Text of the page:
Do you think that LGTBQ Communities and younger generations in particular are sufficiently active and devoted in their attempts to remember the loss of life or are we too complacent?

Of course not. Who am I to judge. I did that too. I am trying to make up for that. It’s important that the younger generation realise that the homophobia they face today is linked with AIDS, and the gay panic faced by our forefathers. However AIDS is not a focus for them. It doesn’t fit with selfie induced instagay love-is-love narrative. Who wants to hear grandfather’s war stories? But everything we gays have gave gained today is built on that older generation who as they were dying of AIDS, acted up to demand fair treatment from a hostile society. I now have a blog on Poz Magazine, thanks to Trenton Straube, where I want to focus on these particular issues. I interviewed Jack Mackenroth for the first feature. If you’re newly diagnosed with HIV your will find his words truly inspiring.

"A photo of a photo of me and my late bf Greg Beutler. He was fucking stunning. He died in 1996, at age 33, 4 days before the Atlanta Olympics. I told my mom I was positive then and she planned my funeral with my aunt Susie. This is not meant to be a buzz kill but a story of survival, remembrance and triumph. Greg was one of the kindest people I ever met. I introduced myself to him on a dance floor in Miami because he had KS on his arm and I only dated other positive guys. He died abruptly about 2 or 3 years later. I still miss him. Fuck you AIDS." – by Jack Mackenroth @jackmackenroth . #whatisrememberedlives #theaidsmemorial #aidsmemorial #neverforget #endaids #lgbthistory A post shared by THE A I D S M E M O R I A L (@theaidsmemorial) on Aug 18, 2017 at 5:28am PDT

How should our queer legacy be handed down?

Through The AIDS Memorial I have come across so many great people who are preserving our history with their work. You only have to check out recent novels by Tom Eubanks – ‘Ghosts of St Vincents‘, Eddie Casson‘Farm Story’ or JC Burke‘The Things We Promise’. Also I really admire and am inspired by what Nelson Santos and Esther McGowan do in preserving the legacy of AIDS at Visual AIDS (also on Instagram). Mike Balaban’s Instagram and his website, Capturing Rainbows, are fantastic resources too. JD Doyle has curated one of the best LGBT archives on the internet.

. . "I remember the first time we kissed. . It was seconds before I snapped this picture. . We were sitting on the hood of my ’79 Fiat convertible. We had just met, we were outside Gelo’s bar on Paradise Road, the sparkling city beyond. I opened the trunk. "Here hold this clock,” I said, "I want a picture of you with this clock." I leaned in and kissed him, stepped back and snapped this picture. . It was Las Vegas, the late fall of 1985, and those lips, soft and willing and like mine wanting attention. For that moment, I think we could only see each other. "We’ll remember this time,” he said, pointing at the clock face, "Get it?” I got it. . We kissed again. I played with his tie – unbuttoned his shirt. We talked about art. And English literature. And the empty fullness of Las Vegas. . We went on some dates. His floppy hair and sweet voice that would tell me stories of poets and poems and new things I never knew I needed to know. He worked in a local hospital. He would visit me at my job at a downtown coffee house. . One weekend in early 1986, all bundled up, we drove to LA with the top down to listen to Pierre Boulez's "Repons" at @ucla. I was transported by the music. And him. He pressed his knee against my leg. He always smelled like fresh laundry. We walked along Melrose. We ate hot dogs at the Tail of the Pup. . And then we drifted apart. I can’t remember why. It happens. It happened. . I finished college and moved back to LA a few months later. I heard that he’d died from a friend of a friend. In 1994. When so many others were dying. When I was caught up in the facts and fears and features of my own life. . I’m glad I have this photo of Steve and these memories. . Look at him in this picture, that dreamy hair and those eyes and that Adam's apple. So happy. He had soft skin. And a flat stomach. And such a sweet grin. He was a regular nice guy. I love this photo. I have kept it all these years. And now it’s kept here too and you have a copy. . Steve Small (1962-1994)." – by John D’Amico (@ourweho) . #whatisrememberedlives #theaidsmemorial #aidsmemorial #endaids #neverforget #lgbthistory A post shared by THE A I D S M E M O R I A L (@theaidsmemorial) on Aug 19, 2017 at 11:25am PDT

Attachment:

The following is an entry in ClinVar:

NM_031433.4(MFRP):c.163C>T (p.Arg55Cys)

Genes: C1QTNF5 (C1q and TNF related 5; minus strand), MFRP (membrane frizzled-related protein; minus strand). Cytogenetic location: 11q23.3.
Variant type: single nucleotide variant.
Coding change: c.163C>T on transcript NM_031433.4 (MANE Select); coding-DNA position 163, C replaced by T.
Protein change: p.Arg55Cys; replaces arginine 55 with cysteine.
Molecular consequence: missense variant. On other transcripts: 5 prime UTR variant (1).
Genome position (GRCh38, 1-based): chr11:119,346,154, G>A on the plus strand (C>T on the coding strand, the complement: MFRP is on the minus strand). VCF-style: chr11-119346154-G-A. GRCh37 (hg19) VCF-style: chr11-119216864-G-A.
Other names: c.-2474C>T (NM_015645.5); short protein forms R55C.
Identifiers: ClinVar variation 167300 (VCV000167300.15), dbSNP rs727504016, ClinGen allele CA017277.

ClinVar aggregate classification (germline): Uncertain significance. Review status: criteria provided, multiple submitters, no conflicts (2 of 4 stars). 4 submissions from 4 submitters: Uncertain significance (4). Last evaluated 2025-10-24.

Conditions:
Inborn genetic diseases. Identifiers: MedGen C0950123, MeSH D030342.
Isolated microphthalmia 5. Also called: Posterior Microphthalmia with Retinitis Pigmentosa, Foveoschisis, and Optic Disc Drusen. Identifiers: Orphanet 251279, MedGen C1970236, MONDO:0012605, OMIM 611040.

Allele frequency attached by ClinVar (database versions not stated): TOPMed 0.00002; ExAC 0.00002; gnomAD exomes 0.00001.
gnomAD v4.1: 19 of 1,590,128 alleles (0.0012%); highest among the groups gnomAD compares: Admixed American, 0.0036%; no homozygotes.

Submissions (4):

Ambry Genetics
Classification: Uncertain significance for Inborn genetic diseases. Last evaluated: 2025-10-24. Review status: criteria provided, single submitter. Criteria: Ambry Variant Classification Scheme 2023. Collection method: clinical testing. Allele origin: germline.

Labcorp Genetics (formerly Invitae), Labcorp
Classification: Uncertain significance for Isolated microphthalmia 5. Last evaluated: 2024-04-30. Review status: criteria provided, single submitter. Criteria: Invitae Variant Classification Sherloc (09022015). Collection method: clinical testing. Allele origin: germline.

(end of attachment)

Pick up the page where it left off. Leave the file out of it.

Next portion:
You can follow The AIDS Memorial Instagram here.